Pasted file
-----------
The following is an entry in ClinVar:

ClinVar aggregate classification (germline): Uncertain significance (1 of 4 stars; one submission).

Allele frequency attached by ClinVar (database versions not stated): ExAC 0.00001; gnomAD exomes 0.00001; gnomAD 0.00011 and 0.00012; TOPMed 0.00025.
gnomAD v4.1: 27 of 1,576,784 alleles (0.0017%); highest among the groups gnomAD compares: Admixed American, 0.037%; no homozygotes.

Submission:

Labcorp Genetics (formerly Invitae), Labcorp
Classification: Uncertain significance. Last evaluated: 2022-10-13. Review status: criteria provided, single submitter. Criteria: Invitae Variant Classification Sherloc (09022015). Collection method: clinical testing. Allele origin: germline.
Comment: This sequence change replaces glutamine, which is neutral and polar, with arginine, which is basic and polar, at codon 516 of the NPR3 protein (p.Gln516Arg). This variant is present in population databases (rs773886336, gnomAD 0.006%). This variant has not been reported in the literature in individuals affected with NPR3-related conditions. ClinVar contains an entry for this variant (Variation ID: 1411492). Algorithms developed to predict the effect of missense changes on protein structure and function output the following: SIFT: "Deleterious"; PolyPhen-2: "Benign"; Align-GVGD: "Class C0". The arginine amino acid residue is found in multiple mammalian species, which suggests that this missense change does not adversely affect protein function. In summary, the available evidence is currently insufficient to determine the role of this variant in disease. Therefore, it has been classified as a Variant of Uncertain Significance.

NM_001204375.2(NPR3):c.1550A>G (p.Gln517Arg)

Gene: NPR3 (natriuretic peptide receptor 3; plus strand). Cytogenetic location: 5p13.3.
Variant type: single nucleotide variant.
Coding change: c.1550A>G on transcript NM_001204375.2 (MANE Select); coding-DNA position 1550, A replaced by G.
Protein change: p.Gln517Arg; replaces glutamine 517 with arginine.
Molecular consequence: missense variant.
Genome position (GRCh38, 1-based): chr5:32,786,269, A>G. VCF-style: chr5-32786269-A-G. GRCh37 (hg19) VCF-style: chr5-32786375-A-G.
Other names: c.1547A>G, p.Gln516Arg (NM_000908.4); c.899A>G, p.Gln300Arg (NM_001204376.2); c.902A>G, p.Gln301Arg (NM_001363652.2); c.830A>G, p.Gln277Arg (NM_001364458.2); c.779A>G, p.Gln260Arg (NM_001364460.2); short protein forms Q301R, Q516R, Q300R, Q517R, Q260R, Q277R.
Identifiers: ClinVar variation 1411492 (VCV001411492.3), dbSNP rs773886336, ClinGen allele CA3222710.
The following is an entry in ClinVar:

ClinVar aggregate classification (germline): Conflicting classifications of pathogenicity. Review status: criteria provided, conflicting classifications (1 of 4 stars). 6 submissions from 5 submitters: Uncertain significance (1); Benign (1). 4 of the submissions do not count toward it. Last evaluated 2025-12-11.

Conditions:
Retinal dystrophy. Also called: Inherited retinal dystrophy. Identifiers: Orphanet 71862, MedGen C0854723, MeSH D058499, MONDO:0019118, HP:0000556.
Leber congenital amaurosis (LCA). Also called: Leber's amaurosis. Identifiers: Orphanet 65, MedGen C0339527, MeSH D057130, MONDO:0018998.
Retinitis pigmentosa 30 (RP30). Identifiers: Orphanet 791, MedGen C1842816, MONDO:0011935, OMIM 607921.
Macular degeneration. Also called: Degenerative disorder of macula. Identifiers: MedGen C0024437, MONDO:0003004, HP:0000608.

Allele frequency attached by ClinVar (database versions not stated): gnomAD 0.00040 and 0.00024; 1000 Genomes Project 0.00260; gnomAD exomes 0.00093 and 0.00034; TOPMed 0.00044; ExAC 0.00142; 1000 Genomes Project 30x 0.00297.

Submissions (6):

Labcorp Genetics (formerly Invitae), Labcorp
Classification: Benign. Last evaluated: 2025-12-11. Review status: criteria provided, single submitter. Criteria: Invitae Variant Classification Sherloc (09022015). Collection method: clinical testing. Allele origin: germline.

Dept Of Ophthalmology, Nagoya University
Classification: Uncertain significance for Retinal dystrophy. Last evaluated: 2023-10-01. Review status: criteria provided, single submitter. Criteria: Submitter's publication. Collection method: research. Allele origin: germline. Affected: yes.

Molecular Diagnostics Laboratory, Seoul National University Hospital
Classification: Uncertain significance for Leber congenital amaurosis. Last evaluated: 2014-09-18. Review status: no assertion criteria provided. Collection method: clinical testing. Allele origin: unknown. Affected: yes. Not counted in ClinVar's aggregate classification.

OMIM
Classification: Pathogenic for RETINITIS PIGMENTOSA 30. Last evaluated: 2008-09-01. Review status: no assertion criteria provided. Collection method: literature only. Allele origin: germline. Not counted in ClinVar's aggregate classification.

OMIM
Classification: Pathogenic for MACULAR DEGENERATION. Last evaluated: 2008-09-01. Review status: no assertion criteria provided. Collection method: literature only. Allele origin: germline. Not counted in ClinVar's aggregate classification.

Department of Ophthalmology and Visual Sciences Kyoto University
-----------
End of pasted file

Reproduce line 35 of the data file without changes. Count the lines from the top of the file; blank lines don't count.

OMIM